Parallel cousin is an anthropological term denoting consanguinial kin who are in the same descent group as the subject and are from the parent's same-sexed sibling. A cross cousin is from the parent's opposite-sexed sibling. Simply put, a parallel cousin is a first cousin who is the child of the father's brother (paternal uncle's child) or the mother's sister (maternal aunt's child), while a cross cousin is the child of the mother's brother (maternal uncle's child) or of the father's sister (paternal aunt's child).
The role of cross cousins is especially important in some cultures (such as the Iroquois system and among Tamils) where marriage is promoted between them and the subject (ego). Parallel cousins, on the other hand, are usually not the subject of promoted marriage since a union in many cultures would fall under an incest taboo. In a patrilineage, parallel cousins are part of the subject's (ego's) unilineage whereas cross cousins are not. The same is true in matrilineal societies, wherein parallel cousins are considered to be related to the subject (and therefore unwedable) while cross cousins are not.
In many societies parallel cousins use names that we often associate only with direct siblings. For instance, in the Omaha system, a male parallel cousin is referred to as "brother". Likewise, a female parallel cousin is "sister." This system is also in place in the Crow system, the Iroquois system, and Tamils. The Hawaiian system is different in that they apply sibling naming terminology to cross cousins as well. This system is not in use in the Eskimo system, nor in the Sudanese system as they have separate terminology for cross and parallel cousins.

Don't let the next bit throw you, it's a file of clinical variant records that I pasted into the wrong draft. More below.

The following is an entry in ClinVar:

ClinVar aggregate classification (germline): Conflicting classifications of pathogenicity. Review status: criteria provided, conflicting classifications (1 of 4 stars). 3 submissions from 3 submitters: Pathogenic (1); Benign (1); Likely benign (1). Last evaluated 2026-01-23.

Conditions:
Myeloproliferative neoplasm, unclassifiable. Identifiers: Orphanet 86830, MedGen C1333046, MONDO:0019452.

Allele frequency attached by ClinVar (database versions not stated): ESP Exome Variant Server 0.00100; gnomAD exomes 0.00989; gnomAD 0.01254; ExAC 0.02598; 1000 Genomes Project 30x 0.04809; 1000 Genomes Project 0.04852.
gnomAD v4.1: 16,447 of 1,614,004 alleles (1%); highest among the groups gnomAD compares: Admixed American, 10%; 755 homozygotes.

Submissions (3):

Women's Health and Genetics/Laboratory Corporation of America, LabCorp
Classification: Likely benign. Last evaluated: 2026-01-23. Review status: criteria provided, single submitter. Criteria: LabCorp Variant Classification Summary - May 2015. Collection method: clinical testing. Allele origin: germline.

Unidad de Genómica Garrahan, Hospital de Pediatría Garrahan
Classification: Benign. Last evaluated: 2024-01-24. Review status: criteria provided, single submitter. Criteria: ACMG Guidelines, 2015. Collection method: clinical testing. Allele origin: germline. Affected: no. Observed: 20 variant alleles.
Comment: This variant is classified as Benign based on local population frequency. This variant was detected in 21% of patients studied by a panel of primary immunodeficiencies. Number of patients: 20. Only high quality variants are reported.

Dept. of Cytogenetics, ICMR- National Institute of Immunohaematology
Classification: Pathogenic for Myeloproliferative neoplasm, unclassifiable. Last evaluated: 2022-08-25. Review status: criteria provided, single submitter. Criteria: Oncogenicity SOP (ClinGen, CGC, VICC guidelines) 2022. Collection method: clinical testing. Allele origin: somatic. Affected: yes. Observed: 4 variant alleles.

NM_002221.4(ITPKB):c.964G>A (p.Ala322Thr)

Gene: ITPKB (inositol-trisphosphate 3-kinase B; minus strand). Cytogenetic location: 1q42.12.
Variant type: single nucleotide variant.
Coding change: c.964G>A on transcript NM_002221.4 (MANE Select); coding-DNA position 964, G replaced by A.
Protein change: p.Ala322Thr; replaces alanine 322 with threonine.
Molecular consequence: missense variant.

Family taboos and kinshipEdit
John Maynard Smith (1978), in "The Evolution of Sex" notes that Richard D. Alexander suggested the following reason for the intermarriage taboo on parallel, but not on cross cousins. Fathers who are also brothers may overtly or covertly share sexual access to the wife of one or the other, raising the possibility that apparent parallel-cousins are actually half-siblings, borne by the same mother. Likewise, mothers who are also sisters may overtly or covertly share sexual relations with a single man, raising the possibility that apparent parallel cousins are actually half-siblings, sired by the same father.
This possibility does not exist for cross-cousins, because in the absence of full-sibling incest, it is impossible for cross-cousins to share a mother or a father by overt or covert sexual relationships. Neither Ego's father's sister, nor his mother's brother can possibly be his parent, unless full-sibling incest has occurred. It is possible, however, that Ego's father may father a child with Ego's Mother's Brother's Wife, thereby allowing cross-cousins to be covert half-siblings, sharing the same father.
- Kin Naming Systems (part 1) at Palomar College
- Kin Naming Systems (part 2) at Palomar College
- Maynard-Smith, J. (1978) "The Evolution of Sex" (Cambridge University Press).
- Matrilineal and Patrilineal Kin at the University of Manitoba
- Cross-Cousin Marriage at the University of Manitoba
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